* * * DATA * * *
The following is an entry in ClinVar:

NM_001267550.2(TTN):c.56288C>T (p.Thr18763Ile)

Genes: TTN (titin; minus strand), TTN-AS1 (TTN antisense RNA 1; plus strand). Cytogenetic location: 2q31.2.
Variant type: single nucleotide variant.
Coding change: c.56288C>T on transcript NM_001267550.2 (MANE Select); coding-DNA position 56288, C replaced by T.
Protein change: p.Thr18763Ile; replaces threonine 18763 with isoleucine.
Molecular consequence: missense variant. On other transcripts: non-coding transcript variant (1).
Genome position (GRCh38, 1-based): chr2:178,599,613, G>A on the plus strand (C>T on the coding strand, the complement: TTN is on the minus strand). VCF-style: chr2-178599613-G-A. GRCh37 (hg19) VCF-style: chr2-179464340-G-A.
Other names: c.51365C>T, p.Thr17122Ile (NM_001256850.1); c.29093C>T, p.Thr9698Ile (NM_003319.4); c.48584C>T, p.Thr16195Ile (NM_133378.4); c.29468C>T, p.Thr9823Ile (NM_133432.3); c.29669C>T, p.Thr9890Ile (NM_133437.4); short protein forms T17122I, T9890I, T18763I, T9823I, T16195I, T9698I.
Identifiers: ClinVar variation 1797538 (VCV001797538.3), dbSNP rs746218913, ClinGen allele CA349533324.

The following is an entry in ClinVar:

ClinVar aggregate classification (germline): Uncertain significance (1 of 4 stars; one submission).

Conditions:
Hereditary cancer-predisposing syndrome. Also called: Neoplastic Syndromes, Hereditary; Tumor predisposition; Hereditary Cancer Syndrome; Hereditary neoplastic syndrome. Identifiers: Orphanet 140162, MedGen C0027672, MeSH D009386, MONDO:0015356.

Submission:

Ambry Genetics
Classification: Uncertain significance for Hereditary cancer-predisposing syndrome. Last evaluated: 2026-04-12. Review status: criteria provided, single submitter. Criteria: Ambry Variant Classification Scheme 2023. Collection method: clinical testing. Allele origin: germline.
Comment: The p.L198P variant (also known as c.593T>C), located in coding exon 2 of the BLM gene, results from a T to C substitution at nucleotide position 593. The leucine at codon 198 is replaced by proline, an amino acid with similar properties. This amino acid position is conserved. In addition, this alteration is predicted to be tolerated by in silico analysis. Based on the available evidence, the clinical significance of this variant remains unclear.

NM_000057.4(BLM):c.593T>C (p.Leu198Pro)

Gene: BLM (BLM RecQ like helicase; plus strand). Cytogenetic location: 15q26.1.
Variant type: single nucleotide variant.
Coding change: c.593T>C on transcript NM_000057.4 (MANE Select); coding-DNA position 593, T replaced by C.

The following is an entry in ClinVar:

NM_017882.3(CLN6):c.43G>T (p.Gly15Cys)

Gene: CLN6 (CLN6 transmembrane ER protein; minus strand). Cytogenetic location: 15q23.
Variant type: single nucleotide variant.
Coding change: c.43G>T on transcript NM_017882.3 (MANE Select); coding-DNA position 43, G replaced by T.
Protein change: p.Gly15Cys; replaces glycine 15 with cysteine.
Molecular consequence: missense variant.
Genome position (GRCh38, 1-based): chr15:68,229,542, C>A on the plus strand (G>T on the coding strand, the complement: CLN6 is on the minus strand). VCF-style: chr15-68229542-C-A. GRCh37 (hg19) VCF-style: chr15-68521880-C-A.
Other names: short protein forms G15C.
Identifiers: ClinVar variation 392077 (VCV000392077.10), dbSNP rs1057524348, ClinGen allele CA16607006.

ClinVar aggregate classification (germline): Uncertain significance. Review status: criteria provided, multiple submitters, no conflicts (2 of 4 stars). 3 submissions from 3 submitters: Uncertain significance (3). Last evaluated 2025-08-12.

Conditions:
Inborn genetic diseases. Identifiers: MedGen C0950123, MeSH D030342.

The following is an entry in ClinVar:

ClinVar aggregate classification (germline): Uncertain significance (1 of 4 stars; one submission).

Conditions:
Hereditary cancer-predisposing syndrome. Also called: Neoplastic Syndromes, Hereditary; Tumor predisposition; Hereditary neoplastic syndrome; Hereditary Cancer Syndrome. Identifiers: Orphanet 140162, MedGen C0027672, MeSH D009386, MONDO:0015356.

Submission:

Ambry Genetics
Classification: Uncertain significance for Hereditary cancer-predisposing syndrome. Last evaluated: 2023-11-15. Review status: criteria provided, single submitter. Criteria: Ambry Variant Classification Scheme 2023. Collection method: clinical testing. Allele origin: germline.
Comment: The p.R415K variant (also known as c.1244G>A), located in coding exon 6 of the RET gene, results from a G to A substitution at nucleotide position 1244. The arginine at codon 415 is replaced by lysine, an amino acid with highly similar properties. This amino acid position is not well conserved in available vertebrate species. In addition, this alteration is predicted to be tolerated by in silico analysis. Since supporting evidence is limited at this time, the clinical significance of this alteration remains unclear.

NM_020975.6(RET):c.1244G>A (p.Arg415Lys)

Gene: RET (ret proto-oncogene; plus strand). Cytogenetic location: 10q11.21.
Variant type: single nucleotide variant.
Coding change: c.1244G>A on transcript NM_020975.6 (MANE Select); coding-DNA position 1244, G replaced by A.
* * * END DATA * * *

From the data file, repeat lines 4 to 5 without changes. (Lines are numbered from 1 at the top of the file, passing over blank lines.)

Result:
Variant type: single nucleotide variant.
Coding change: c.56288C>T on transcript NM_001267550.2 (MANE Select); coding-DNA position 56288, C replaced by T.